The landing site of Beagle 2 on Mars, imaged by NASA's Mars Reconnaissance Orbiter HiRISE camera. Image credit: HIRISE/NASA/Leicester

Jan 16, 2015 The Nearly Beagle

Sen—Seeing today's pictures of a seemingly intact Beagle on the surface of Mars brought a lump to my throat. Viewing what seems to be visceral evidence that the probe at least got as far as trying to unfold its panels brings back the immense disappointment of its failure more than a decade ago. At the memorial gathering last year for the project's idiosyncratic lead, Colin Pillinger, we watched again as he stood in front of the world's media, awaiting news of signal acquisition that would never come.

There are those who weren't at all surprised by Beagle's failure. It's difficult now to remember quite how difficult the circumstances were; stymied by a continual search for funding and hence a need for publicity, and stuck on a timescale determined by the primary Mars Express mission, Beagle was a hitchhiker and a distraction. I've just finished reading JPL engineer Rob Manning's book about the Curiosity mission, in which he describes the long slow build up to the in retrospect inevitable decision to delay the rover's flight to Mars once the team realised they weren't ready.

The Beagle team weren't ready, but they couldn't delay their journey. Suspicion as to the cause of the mission's faliure has always centred on the parachute and airbags, both of which had significant failures in testing. There is horrifying footage of the one full test of the airbag system under Martian conditions which shows them inflating to bounce the lander gently onto the surface, and then almost instantly shredding. The team made changes to the design, but there wasn't time for a test—Beagle had to fly.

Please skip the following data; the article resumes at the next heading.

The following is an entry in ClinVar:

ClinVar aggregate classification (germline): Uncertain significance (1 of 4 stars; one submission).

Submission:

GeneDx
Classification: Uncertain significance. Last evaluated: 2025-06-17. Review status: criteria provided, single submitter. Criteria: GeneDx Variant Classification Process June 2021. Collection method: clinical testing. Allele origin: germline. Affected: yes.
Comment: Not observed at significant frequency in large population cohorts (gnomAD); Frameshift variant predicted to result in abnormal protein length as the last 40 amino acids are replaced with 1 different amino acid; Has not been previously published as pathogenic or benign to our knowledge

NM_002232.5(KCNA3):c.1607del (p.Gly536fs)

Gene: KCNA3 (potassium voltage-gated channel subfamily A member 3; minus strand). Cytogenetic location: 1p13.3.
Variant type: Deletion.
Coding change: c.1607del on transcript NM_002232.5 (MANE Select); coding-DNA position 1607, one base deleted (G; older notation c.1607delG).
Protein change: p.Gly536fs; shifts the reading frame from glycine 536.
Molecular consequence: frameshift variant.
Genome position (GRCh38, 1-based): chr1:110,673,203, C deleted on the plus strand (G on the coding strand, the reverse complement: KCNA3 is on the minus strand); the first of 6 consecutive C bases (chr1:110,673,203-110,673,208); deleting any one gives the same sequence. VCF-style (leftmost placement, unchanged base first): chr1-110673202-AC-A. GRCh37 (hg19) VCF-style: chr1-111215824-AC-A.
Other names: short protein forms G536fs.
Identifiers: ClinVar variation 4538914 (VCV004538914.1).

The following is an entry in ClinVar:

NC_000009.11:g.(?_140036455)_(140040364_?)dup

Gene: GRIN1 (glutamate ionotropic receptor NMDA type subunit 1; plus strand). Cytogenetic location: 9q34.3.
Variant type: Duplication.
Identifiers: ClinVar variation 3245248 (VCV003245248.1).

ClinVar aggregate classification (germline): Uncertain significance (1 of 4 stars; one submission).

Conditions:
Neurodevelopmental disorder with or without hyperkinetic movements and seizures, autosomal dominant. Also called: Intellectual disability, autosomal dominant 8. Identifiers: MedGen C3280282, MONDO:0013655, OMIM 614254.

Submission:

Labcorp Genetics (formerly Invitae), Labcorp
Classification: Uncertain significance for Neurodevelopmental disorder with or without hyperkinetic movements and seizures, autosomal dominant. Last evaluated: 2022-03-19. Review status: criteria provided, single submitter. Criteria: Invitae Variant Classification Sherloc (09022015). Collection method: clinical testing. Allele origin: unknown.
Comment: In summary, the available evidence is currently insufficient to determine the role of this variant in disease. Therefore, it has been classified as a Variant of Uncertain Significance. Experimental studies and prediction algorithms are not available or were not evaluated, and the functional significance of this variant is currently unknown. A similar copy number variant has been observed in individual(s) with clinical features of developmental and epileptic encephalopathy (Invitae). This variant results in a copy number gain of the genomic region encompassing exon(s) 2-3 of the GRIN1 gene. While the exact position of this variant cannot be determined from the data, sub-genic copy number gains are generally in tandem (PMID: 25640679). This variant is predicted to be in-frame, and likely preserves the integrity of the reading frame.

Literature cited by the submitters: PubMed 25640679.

The Beagle team had further cause to regret not being in charge of their mission. Locked into a trajectory that was set the moment they left Earth, there was little that could be done when they were presented with an uncooperative Martian atmosphere, dustier and thus at a lower density than was ideal, there was little that could be done. No-one remembers or much cares now, but as Cassini-Huygens approached Saturn all was not well with the probe, but because Huygens was a high priority (and Cassini a highly capable spacecraft) release and hence the landing could be delayed while the problem was sorted out. In later years, Colin was to highlight this lack of control as a key problem with the Beagle mission—if you're going to send a lander, he said, you must have the flexibility to maximise its chances of touching down.

And so I'd always believed Beagle was in bits, smashed to smithereens on the unforgiving surface of the red planet. That had the advantage of a clean explanation—more time, more testing, and things might have been different. Yet there it is—parachute deployed and, if it got at least someway to unfolding, airbags at least unshredded. All of Beagle's 'petals' had to unfurl for it to communicate, and so it seems possible to me that something as simple as a misplaced rock could have prevented successful deployment.

There might be a measure of vindication for Colin and his team in this—so near, and yet so far. Following the mission's failure, he argued passionately for upping the ante, sending a fleet of Beagle like craft so that it would not matter if a few suffered from the odd mishap. Instead, Europe's next Mars mission, ExoMars (which incidentally includes an instrument or two with clear Beagle heritage) is an expensive one-shot, dependent on Russian technology to get to Mars. Let's hope we're not picking over its pieces in a few years' time.